From his bold statements during his press introduction as the new Jets head coach to his lively exchanges with the likes of Dolphins LB Channing Crowder to his recent claim that the Jets should be the Super Bowl “favorites”, Ryan has proven to be about as far from shy as a man can get.
For those of you who know football, you know that Rex didn’t get his big mouth by accident. Demonstrating that the acorn truly does not fall from the tree, Rex is proving to be every bit as colorful as his famous football father, Buddy Ryan.
Even though the Jets are currently listed as the longest shot of the 12 playoff teams (50 to 1, to be exact), Rex insists that the Jets should be the favorites in the tournament.
“I wasn’t aware of that, but to me we should be the favorites. I mean in the whole tournament. You know the way I feel. I think we have the best defense. I know we do. I know we have the best rushing attack. Those are two huge factors in our favor.” – Rex Ryan on how he feels about being 50-1 playoff underdogs
“Brago-saurus” Rex has probably provide a little bulletin board material for that Bengals locker room, but apparently the Jets head coach doesn’t care how the Bengals, or anyone else, see his quotes.
Just a chip off the ol’ block.
“I think he’s got a chance to shut them out, he shut the first bunch out last week. He can get the rest of them like I did in ‘85. We shut out the Giants, the Rams and would have shut out the Patriots in the Super Bowl if we didn’t fumble.” – Buddy Ryan on son, Rex Ryan’s playoff chances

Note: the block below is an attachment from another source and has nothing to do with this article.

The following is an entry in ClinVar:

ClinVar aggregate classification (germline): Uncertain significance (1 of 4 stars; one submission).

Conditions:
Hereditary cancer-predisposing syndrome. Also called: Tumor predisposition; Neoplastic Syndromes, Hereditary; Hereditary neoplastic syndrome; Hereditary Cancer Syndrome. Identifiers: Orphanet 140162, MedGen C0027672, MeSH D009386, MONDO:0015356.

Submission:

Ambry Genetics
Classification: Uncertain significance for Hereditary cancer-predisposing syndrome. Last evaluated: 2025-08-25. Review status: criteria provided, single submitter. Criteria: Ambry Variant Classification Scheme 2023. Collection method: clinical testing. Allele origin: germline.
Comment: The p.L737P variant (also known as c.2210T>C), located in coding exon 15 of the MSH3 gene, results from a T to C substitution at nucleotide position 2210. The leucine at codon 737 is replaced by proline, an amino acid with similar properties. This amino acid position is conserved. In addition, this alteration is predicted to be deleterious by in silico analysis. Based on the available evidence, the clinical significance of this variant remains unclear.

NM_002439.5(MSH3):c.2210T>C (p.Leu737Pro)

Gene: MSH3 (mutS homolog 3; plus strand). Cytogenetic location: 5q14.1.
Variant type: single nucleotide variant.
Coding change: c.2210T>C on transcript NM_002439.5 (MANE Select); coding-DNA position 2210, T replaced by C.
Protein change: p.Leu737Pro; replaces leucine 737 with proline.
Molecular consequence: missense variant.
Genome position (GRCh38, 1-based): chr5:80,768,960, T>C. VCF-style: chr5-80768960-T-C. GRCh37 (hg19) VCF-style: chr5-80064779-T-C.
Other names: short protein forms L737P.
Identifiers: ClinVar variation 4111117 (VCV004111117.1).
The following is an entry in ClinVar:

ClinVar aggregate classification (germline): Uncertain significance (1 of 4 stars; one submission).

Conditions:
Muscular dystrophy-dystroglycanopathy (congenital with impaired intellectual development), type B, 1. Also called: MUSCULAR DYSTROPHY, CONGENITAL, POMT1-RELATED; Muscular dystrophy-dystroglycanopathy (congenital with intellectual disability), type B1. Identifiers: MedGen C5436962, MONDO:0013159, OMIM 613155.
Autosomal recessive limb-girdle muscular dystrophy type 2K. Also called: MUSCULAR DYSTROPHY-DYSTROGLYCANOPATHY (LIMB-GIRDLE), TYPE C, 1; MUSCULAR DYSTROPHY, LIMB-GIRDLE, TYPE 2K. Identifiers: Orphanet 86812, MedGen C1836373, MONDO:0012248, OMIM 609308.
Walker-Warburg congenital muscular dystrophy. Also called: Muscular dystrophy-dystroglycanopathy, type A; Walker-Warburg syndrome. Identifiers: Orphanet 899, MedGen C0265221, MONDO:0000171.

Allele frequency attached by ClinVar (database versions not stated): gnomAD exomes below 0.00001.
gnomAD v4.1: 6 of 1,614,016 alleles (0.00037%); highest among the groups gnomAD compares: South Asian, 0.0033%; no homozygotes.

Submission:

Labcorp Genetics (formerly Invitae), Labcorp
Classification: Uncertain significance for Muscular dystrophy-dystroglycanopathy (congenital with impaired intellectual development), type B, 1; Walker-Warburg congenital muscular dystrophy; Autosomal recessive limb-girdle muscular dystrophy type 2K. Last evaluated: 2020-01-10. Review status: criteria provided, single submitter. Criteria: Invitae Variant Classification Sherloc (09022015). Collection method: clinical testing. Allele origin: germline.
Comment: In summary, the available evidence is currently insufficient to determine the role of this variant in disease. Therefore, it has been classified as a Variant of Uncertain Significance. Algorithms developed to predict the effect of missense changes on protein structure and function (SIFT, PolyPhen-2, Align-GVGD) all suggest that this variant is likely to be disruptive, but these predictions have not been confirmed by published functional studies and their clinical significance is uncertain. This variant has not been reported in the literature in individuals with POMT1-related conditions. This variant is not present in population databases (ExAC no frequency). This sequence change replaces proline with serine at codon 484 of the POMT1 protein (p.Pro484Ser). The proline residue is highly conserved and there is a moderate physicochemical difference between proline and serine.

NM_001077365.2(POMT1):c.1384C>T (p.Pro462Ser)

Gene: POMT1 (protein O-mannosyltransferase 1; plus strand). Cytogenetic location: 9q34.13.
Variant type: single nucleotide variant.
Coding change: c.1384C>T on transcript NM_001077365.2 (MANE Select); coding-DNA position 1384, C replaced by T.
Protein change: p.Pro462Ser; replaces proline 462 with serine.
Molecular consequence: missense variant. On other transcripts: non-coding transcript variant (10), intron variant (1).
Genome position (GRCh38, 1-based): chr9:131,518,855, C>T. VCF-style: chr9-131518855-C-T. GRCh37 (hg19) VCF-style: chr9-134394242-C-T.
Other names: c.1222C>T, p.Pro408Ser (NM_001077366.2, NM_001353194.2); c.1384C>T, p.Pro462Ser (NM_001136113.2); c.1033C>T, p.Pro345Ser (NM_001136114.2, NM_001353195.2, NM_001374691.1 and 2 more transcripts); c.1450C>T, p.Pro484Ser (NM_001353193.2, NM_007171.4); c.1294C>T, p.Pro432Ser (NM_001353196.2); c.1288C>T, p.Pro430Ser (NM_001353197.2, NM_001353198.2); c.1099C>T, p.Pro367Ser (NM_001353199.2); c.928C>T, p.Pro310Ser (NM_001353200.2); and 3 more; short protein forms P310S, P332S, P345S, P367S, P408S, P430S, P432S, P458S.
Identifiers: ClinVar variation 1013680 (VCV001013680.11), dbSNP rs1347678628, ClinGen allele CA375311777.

Buddy Ryan has a rich football history that covers the spectrum from football legend to football folly. James David “Buddy” Ryan started his football career in 1957 as a high school football coach in Gainesville, TX. His legend started with the New York Jets 1969 Super Bowl win where Buddy served as a line backers coach from 1968-1975.
Together with, then New York Jets defensive coordinator, Walt Michaels, Buddy would devise a defensive game plan that was instrumental in holding the NFL’s Baltimore Colts to seven points in the third AFL-NFL World Championship Game.
It would be during his tenure as a coach with the New York Jets that buddy would lay the corner stone of his "defensive genius" reputation. While working as the defensive line coach, Ryan started the tradition of placing “bounties” on opposing quarterbacks, an idea he got after seeing how much emphasis head coach Weeb Eubank placed on protecting star QB Joe Namath and his battered knees.
Buddy would eventually move on to Minnesota where as defensive coordinator of the famous Vikings “Purple People Eaters” defense he was heralded for their ability to punish rivals. Brandishing the motto “meet at the quarterback,” the Vikings would make postseason appearances from 1973-78.
In 1978, Buddy would take the job that would turn him into a household name. Brought in by newly hired head coach Neill Armstrong, Buddy would become the Chicago Bears defensive coordinator. Ryan would literally revolutionize defensive football with his “46″ package which in turn would revolutionize offensive football as offensive coordinators everywhere scrambled to neutralize Ryan’s punishing pass rush schemes.